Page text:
As the market rests momentarily after oscillating between red and green, there yet remains to be seen a universal, comprehensive set of regulations regarding cryptocurrencies. Amidst talks of bans, restrictions and electricity subsidies to miners, there seems to be no consensus amongst governments over one consolidated position on the fate of decentralised digital currencies and thus legality of Bitcoin, as well as other cryptos plus ICOs, needs to be assessed on a region to region basis. Let’s take a look at the policies or a lack thereof in various countries:
While the SEC suspended licenses of three ICOs recently, policy regarding the fate of cryptos still waits to be enacted upon, with only concrete news regarding regulations being that there will some very soon. Concurrently, these are the official stances of various authorities on crypto assets:
- The SEC has not approved any exchange-traded products (such as ETFs) holding cryptocurrencies or other assets related to cryptocurrencies for listing or trading. SEC has not registered any initial coin offerings to date.
- The CFTC has designated bitcoin as a commodity and announced that fraud and manipulation involving bitcoin traded in interstate commerce and the regulation of commodity futures tied directly to bitcoin are under its authority.
- The IRS has ruled that bitcoin and other cryptocurrencies are viewed as property, and not currency, for tax purposes. Although some exchanges may properly issue a Form 1099, individuals remain responsible for keeping account of gains and paying taxes on them. Transactions in cryptocurrencies generate either short-term or long-term capital gains or losses and must be filed as such.
China has been taking ever-increasing actions to clamp down on all things cryptocurrency. Starting off by banning ICOs, China ordered a bank account freeze associated with exchanges, kicked out bitcoin miners, and instituted a nationwide ban on internet and mobile access to all things related to cryptocurrency trading. Essentially foreign Exchanges have ceased services in China and the official policy, simply put is to “ban all crypto-related commercial business including banning and blocking both domestic and offshore cryptocurrency trading platform websites.”
South Korea wants to bring cryptocurrency into the light and regulate it rather than banning it outright. A self-regulation process has begun to take place with the largest cryptocurrency exchanges joining together to form the Korean Blockchain Association (KBA) which was launched on January 26th. These moves are important for the long-term success of cryptocurrency following illegal trading rumours.
On April 1, 2017, Japan’s Financial Services Agency enacted a new law authorizing the use of digital currency as a method of payment. The Virtual Currency Act described and identified what a virtual currency is, clarified that bitcoin is considered an asset and that bitcoin can be considered a payment method. The act, however, did not declare bitcoin as a legal currency. On Sept. 29, 2017, the Financial Services Agency (FSA) of Japan granted its first licenses for digital currency exchanges to 11 companies. Post the Coincheck hack, however, there will likely be significant additional regulation in Japan soon.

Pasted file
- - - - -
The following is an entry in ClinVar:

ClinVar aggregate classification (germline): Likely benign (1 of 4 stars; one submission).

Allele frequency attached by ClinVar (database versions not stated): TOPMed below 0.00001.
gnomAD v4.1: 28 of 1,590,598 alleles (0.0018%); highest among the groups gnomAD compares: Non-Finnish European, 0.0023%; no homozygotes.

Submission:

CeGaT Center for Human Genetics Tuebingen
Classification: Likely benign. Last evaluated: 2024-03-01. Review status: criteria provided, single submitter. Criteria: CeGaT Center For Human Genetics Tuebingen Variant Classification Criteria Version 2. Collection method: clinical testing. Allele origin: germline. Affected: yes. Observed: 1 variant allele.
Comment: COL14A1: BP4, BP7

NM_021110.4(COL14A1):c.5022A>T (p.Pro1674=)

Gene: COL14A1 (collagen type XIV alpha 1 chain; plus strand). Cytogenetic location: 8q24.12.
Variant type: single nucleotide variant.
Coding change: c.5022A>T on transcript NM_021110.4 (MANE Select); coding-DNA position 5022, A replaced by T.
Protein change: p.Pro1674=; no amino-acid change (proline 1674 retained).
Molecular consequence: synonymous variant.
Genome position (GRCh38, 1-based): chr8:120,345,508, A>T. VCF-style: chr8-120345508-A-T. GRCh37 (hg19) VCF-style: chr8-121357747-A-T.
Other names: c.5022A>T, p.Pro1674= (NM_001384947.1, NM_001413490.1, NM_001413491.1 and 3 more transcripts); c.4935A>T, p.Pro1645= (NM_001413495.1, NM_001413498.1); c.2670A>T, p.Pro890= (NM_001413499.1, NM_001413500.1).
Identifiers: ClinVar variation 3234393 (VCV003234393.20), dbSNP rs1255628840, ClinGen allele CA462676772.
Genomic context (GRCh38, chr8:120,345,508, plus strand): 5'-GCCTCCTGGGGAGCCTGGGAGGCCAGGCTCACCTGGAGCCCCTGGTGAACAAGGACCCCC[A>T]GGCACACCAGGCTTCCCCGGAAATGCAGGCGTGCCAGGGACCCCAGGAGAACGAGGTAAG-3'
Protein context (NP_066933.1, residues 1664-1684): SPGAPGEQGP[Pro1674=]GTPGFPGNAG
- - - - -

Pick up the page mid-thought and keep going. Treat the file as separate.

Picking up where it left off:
The Financial Consumer Agency in Canada does not consider cryptocurrencies to be “legal tender,” excluding all but Canadian banknotes and coins from that definition. However, the country has a very open stance regarding crypto regulations. After weeks of hearings, which included testimony from experts like Andreas Antonopoulos, the Canadian Parliament approved Bill C-31 on June 19, 2014, the world’s first national law on digital currencies. The Canadian government has been communicative in its regulatory stances on cryptocurrency ever since: the Canadian Securities Administrators (CSA) sent out a regulatory notice on August 24, 2017, confirming “the potential applicability of Canadian securities laws to cryptocurrencies and related trading and marketplace operations and to provide market participants with guidance on analysing these requirements.” If you want a clear and concise interpretation of this notice, check out this article.
Venezuela is hosting the ICO for its new crypto token, “petro” at the time of this article being written. Given the economic sanctions, it is under by the United States, turning to its oil backed crypto is seen as a move to skirt the sanction and turn its economy around.
As stated by the Finance Minister Arun Jaitley, India does not recognise cryptocurrencies as legal tender. The recent release on unregulated deposits tightens the noose around crypto assets traders/exchanges and further engulfs the cryptocurrency scenario in the country in clouds of suspense. However, there are no regulations that formally ban cryptos or classify them as a security, asset, commodity or a new type of financial instrument. Given the lack of classification, taxation has yet to be done formally although Income Tax issued notices to many traders who had had capital gains trading in cryptos over the past year.
Despite the continued issuance of warning about crypto to investors, the union has not come out with formal regulations on crypto assets and ICOs. It can be expected that stricter regulations could follow in the future, although as of the moment, nothing concrete can be fathomed.
For a comprehensive breakdown of the legal status of Bitcoin and other cryptos, check out bitlegal.io